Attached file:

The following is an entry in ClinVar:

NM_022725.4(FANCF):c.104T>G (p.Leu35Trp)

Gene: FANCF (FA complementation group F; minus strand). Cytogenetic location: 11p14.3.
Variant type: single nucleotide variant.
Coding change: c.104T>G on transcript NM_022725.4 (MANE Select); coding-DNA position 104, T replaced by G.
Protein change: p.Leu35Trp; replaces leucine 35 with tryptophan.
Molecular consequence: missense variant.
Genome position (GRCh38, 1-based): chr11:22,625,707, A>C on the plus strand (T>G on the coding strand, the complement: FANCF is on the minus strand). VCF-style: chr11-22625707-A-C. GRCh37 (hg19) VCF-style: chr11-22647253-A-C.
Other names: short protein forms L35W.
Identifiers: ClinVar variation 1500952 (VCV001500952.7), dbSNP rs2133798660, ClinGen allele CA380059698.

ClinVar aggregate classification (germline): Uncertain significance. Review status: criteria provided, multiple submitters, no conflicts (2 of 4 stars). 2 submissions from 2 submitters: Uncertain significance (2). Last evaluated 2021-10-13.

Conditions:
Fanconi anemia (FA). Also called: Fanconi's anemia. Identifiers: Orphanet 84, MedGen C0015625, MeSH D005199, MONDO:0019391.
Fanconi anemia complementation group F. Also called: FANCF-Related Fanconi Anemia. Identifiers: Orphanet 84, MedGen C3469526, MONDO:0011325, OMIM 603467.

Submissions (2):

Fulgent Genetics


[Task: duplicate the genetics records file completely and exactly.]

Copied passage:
The following is an entry in ClinVar:

NM_022725.4(FANCF):c.104T>G (p.Leu35Trp)

Gene: FANCF (FA complementation group F; minus strand). Cytogenetic location: 11p14.3.
Variant type: single nucleotide variant.
Coding change: c.104T>G on transcript NM_022725.4 (MANE Select); coding-DNA position 104, T replaced by G.
Protein change: p.Leu35Trp; replaces leucine 35 with tryptophan.
Molecular consequence: missense variant.
Genome position (GRCh38, 1-based): chr11:22,625,707, A>C on the plus strand (T>G on the coding strand, the complement: FANCF is on the minus strand). VCF-style: chr11-22625707-A-C. GRCh37 (hg19) VCF-style: chr11-22647253-A-C.
Other names: short protein forms L35W.
Identifiers: ClinVar variation 1500952 (VCV001500952.7), dbSNP rs2133798660, ClinGen allele CA380059698.

ClinVar aggregate classification (germline): Uncertain significance. Review status: criteria provided, multiple submitters, no conflicts (2 of 4 stars). 2 submissions from 2 submitters: Uncertain significance (2). Last evaluated 2021-10-13.

Conditions:
Fanconi anemia (FA). Also called: Fanconi's anemia. Identifiers: Orphanet 84, MedGen C0015625, MeSH D005199, MONDO:0019391.
Fanconi anemia complementation group F. Also called: FANCF-Related Fanconi Anemia. Identifiers: Orphanet 84, MedGen C3469526, MONDO:0011325, OMIM 603467.

Submissions (2):

Fulgent Genetics